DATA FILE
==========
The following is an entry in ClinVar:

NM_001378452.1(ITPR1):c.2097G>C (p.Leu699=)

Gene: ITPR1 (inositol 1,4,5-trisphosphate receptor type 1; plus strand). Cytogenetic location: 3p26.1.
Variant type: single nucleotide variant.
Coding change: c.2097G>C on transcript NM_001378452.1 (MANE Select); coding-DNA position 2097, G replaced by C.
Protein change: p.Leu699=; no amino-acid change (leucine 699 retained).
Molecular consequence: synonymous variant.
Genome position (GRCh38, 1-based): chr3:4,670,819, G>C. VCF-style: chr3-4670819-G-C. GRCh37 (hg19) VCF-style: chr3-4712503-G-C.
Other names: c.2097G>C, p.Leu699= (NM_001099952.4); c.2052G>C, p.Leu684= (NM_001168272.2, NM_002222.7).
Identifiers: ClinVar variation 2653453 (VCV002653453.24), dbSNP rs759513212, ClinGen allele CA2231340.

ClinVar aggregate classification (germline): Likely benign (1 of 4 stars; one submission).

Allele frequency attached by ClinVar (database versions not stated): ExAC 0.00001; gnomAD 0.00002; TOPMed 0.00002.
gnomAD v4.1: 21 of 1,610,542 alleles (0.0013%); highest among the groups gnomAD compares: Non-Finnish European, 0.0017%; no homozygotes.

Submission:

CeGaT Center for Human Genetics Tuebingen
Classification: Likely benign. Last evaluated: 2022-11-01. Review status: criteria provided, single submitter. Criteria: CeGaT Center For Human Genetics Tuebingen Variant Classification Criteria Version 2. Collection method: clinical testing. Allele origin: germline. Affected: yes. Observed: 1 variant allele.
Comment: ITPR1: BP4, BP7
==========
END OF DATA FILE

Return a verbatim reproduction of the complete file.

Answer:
The following is an entry in ClinVar:

NM_001378452.1(ITPR1):c.2097G>C (p.Leu699=)

Gene: ITPR1 (inositol 1,4,5-trisphosphate receptor type 1; plus strand). Cytogenetic location: 3p26.1.
Variant type: single nucleotide variant.
Coding change: c.2097G>C on transcript NM_001378452.1 (MANE Select); coding-DNA position 2097, G replaced by C.
Protein change: p.Leu699=; no amino-acid change (leucine 699 retained).
Molecular consequence: synonymous variant.
Genome position (GRCh38, 1-based): chr3:4,670,819, G>C. VCF-style: chr3-4670819-G-C. GRCh37 (hg19) VCF-style: chr3-4712503-G-C.
Other names: c.2097G>C, p.Leu699= (NM_001099952.4); c.2052G>C, p.Leu684= (NM_001168272.2, NM_002222.7).
Identifiers: ClinVar variation 2653453 (VCV002653453.24), dbSNP rs759513212, ClinGen allele CA2231340.

ClinVar aggregate classification (germline): Likely benign (1 of 4 stars; one submission).

Allele frequency attached by ClinVar (database versions not stated): ExAC 0.00001; gnomAD 0.00002; TOPMed 0.00002.
gnomAD v4.1: 21 of 1,610,542 alleles (0.0013%); highest among the groups gnomAD compares: Non-Finnish European, 0.0017%; no homozygotes.

Submission:

CeGaT Center for Human Genetics Tuebingen
Classification: Likely benign. Last evaluated: 2022-11-01. Review status: criteria provided, single submitter. Criteria: CeGaT Center For Human Genetics Tuebingen Variant Classification Criteria Version 2. Collection method: clinical testing. Allele origin: germline. Affected: yes. Observed: 1 variant allele.
Comment: ITPR1: BP4, BP7